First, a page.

Welcome to the CSC Q&A, where you can get help (and share your knowledge) about computer science!

returning an ArrayList in an instance method, or a copy of one

+14 votes
Is it advisable to use a private ArrayList in your class, and have an instance variable return it? private ArrayList listr; public ArrayList getListr() { return listr; } Why or why not? If not, what could you do to improve the instance method?
asked Oct 19, 2015 in Fall 15-16 by Nick Caputo (100 points)
edited Oct 26, 2015 by Nick Caputo
Might want to fix your askmethis tag just in case...
Maybe we should ask Metgis about all our problems. Especially weather-related ones.
Also, can you edit your question title to be more descriptive of the problem?

2 Answers

+9 votes
Best answer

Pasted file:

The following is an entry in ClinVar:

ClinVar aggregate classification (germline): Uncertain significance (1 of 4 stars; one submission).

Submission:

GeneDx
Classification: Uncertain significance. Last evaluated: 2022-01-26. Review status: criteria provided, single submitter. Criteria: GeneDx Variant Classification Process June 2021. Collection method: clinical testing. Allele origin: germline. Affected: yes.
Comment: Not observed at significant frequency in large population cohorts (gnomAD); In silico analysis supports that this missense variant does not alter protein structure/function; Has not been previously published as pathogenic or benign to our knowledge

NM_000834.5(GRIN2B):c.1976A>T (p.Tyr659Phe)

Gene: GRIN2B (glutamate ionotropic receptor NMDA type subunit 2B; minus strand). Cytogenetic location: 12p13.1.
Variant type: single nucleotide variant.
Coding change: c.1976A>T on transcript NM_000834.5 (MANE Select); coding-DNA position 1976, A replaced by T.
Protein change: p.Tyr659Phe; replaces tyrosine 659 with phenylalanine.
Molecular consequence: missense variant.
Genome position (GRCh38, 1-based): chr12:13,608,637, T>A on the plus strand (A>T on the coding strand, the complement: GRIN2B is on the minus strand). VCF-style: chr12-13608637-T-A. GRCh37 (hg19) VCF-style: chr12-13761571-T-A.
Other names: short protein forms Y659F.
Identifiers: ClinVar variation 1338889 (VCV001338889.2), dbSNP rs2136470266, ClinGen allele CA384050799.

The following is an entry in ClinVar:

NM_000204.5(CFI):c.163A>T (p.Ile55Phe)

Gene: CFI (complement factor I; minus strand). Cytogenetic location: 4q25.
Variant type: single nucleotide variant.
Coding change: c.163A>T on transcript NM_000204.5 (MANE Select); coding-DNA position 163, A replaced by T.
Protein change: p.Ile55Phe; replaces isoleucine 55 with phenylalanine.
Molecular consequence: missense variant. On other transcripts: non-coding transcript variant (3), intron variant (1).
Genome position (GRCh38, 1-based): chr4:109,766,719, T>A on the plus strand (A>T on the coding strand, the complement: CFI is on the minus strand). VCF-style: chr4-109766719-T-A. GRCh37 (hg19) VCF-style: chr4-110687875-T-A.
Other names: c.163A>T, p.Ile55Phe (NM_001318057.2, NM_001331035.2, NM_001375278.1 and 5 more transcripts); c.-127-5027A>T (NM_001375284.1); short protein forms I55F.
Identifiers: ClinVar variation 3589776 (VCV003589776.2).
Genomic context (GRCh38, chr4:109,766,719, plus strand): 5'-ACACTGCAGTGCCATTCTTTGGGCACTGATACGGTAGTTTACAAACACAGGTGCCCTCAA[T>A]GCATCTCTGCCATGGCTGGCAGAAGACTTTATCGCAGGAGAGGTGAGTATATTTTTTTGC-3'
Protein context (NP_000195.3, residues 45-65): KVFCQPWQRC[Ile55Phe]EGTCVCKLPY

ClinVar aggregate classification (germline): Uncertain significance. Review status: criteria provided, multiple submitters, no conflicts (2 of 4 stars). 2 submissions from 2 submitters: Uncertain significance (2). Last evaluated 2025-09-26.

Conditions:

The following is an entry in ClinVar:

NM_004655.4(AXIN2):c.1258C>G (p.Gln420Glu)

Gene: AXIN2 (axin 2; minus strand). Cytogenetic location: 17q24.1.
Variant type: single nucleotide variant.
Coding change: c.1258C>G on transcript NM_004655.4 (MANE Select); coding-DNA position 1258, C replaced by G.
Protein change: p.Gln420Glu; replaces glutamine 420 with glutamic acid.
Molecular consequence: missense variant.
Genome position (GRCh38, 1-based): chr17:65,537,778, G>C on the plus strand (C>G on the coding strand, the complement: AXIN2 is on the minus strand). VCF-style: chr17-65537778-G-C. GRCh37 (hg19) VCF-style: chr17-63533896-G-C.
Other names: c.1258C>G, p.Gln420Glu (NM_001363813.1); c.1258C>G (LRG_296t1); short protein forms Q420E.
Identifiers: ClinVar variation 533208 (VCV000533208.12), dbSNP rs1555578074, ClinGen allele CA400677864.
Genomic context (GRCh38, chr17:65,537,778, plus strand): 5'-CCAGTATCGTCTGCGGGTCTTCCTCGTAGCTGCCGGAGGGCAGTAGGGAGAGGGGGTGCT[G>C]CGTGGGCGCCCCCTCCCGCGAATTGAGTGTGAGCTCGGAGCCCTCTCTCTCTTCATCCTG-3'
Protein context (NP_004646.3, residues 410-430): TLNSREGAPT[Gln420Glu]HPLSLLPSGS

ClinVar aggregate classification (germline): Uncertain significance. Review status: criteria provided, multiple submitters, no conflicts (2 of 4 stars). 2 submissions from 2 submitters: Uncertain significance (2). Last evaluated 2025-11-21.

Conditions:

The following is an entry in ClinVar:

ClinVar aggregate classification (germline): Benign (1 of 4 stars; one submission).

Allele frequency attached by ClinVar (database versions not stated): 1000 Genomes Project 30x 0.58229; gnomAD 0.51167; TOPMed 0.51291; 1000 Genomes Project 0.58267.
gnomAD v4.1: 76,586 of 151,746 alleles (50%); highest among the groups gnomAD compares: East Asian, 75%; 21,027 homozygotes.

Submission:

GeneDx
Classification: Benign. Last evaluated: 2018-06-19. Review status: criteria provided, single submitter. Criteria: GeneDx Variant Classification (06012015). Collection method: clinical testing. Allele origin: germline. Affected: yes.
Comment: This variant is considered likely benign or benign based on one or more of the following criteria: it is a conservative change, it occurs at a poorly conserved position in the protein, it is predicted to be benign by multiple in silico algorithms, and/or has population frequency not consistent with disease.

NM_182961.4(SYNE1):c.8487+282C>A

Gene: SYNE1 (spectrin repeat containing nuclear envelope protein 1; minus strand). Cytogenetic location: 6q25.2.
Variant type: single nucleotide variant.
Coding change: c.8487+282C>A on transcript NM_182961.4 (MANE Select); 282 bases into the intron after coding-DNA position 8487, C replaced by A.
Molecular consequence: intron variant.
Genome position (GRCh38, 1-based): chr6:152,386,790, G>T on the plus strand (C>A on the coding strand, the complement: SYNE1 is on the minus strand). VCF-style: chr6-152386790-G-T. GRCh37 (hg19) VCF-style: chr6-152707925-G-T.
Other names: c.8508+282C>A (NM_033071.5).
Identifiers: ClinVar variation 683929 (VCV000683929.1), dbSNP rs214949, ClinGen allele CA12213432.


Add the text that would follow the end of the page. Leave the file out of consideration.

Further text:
I assume that since it is private, you don't want other classes to be able to change it. If you return the list in a get method, client code can call .add() or .remove() on it and change the list. If you don't want to be able to change it, the get method should return a copy.
answered Oct 21, 2015 by Michael J. Currie (100 points)
selected Oct 21, 2015 by Nick Caputo
+5 votes
I am not sure what you are looking for but if you don't intend to change the original arrayList or rather want to have a copy of the original arrayList wouldn't it be better to just clone the arrayList, that way you have reference to the original list, prototype pattern. But if you are planning on updating the  original arrayList, what is the point of making it private and then having bunch of setters and getters to update the lists failing to utilize the fact that arrayLists are mutable? The third scenario, which might be the scenario you were getting at - you only care for the data in the arrayList and dont intend to change its values. For instance, an arrayList that returns a list of completed orders to be displayed in the GUI Table, then if this is the case then I think the current design is just fine. Unless am missing something.
answered Oct 20, 2015 by Nelly Cheboi (100 points)
edited Oct 21, 2015 by Nelly Cheboi